Weblogs, prior art, and virtual machines

US PTO Ray Ozzie recently posted what may prove to be the single most influential weblog item ever written: Saving the Browser. As you probably already know, Ray makes a compelling argument that the 1993-era Lotus Notes should have been considered prior art for the Eolas patent filed in 1994 and issued in 1998. Ray's extraordinary essay might conceivably save Microsoft ten times what it invested in Groove, should the argument prove decisive in an appeal of the recent ruling in favor of Eolas. Of more interest to those who weep only crocodile tears for Microsoft in this case, it might prevent a bunch of other applecarts from being upset: Flash, Mozilla, Safari.

It's fun to imagine that a single weblog posting could turn out to be worth a half-billion dollars. But Ray's essay fascinates me for other reasons too. First, it shows how weblogs could help accelerate the flow of information through the patent system. The workings of that system are revealed in another remarkable patent-related essay posted this week: Tim Bray's Software Patents from the Inside. Curious about how the examiners working on his own patent application do their background research, Tim learned from his lawyer that:

...examiners are insanely overworked and under huge pressure to get through the maximum number of claims every day, and (at least in this first-cut situation) may take an approach as simple as digging up other patents in the space and running through them with the PDF search function and a thesaurus. [ongoing]
Although Tim was in the end surprised by the quality of the review his application finally received, the critical bottleneck is clearly awareness of relevant material. The weblog network is, above all, an amplifier of such awareness. Using it I rely less on my own capacity to search for and to absorb raw material, and more on a network of people, the results of whose searching, reading, and analysis are made available to me. Whatever you think of software-related patents -- and Tim's views on the subject are complex -- I've got to think that weblog technology can help to improve the patent process.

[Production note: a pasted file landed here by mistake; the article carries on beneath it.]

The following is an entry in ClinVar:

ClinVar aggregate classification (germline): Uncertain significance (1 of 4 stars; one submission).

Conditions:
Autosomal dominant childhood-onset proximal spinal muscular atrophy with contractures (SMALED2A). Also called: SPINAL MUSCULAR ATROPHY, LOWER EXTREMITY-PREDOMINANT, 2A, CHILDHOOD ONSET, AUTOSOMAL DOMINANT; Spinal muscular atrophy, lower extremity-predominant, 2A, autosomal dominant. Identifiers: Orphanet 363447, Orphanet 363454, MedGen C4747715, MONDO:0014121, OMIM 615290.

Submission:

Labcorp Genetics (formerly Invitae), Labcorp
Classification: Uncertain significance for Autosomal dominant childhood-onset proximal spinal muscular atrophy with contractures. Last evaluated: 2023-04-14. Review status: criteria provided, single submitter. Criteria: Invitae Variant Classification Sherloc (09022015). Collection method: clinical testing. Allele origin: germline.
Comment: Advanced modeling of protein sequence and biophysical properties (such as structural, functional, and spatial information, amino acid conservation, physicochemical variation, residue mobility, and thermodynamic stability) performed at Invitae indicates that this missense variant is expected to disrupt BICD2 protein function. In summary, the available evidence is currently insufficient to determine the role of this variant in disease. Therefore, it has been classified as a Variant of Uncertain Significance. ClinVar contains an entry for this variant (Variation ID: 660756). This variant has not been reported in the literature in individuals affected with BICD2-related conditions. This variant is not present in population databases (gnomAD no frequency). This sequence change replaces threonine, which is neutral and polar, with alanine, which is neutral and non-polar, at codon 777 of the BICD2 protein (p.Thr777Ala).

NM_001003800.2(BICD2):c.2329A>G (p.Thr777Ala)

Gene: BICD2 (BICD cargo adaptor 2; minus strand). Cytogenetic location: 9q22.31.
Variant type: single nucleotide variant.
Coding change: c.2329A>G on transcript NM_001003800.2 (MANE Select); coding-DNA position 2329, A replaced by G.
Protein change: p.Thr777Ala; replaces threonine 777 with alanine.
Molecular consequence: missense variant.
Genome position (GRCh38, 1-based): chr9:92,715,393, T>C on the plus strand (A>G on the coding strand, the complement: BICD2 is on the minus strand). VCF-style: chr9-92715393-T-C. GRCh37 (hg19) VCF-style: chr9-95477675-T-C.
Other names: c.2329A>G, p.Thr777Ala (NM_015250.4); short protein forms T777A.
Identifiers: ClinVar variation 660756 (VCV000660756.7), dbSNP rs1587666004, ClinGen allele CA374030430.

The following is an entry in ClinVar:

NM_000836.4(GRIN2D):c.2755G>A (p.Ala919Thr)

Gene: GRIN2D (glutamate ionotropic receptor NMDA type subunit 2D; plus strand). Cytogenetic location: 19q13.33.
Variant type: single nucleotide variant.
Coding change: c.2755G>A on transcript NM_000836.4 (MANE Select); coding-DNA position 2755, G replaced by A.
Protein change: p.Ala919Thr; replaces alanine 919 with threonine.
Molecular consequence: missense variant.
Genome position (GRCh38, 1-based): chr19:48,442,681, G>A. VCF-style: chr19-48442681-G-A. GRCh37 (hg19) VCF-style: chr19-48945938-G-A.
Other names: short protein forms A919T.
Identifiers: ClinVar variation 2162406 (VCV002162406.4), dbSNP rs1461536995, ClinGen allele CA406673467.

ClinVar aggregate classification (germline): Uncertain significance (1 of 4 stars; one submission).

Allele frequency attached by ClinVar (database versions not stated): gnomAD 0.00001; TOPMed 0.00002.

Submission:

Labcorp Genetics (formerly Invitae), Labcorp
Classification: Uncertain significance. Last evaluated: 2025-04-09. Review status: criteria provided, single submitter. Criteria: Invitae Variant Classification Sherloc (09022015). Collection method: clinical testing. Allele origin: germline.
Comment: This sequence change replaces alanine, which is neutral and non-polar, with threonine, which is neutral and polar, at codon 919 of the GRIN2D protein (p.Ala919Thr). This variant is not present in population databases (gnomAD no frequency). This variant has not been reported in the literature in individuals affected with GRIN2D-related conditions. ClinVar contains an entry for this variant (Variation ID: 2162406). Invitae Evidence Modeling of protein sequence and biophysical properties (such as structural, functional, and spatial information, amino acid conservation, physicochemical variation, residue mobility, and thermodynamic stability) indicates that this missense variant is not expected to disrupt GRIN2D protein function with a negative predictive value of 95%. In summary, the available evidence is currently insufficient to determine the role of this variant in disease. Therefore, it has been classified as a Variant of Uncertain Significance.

Ray's essay also shows poignantly how an innovator can be blindsided by a competing technology that's less advanced in many ways, but tuned for ubiquity and accessibility:

In 1993 or thereabouts, we saw the emergence of TCP/IP, HTML, HTTP, Mosaic and the Web. From our perspective, all of these were simplistic emulations of a tiny subset of what we'd been doing in Notes for years. TCP/IP instead of Netbeui or IPX/SPX, HTML instead of CD [Compound Document] records, HTTP instead of the Notes client/server protocols, httpd instead of a Notes server. And we were many years ahead in other ways: embedded compound objects, security, composition of documents as opposed to just 'browsing' them, and a sophisticated development environment. I am quite embarassed to say that we frankly didn't 'get' what was so innovative about this newfangled 'Web' thing, given the capabilities of what had already been built. [Ray Ozzie: Saving the Browser]
It's easy for everyone to see now that the Web had to trump Notes, along the crucial axes of ubiquity and accessibility. Ray blushes to admit that he and his team didn't see that coming a decade ago, but the reason why not is instructive for all of us. Innovation is an act of willful imagination. What you dream up can indeed change the world. But the world keeps changing too, in ways that can require you to refocus your dream. Not an easy thing to do.

A final interesting aspect of Ray's posting is his use of VMWare to reconstitute the 1993-era software environment: DOS 6.22, Windows for Workgroups 3.11, Excel 5.0, Notes 3.0. If I had to cop to a technology that I underestimated a decade ago, it'd be virtualization. It's still true, today, that most of the software I use is compiled for real CPUs and runs on real systems. But I can now foresee a time when such resources will be more often virtualized than not. Managed environments like the JVM and the CLR are slowly but I think inexorably advancing. System emulation -- whether it's Linux on the mainframe, or x86 on the Mac, or x86 on x86 -- is becoming less exotic and more routine.

There's been a lot of second-guessing about Ray's decision not to port Groove from Windows. At the rate things are going, I wonder when that might become a non-issue. Not soon enough, alas, for the Virtual PC-equipped 800MHz TiBook I'm typing on at the moment.

Former URL: http://weblog.infoworld.com/udell/2003/09/17.html#a798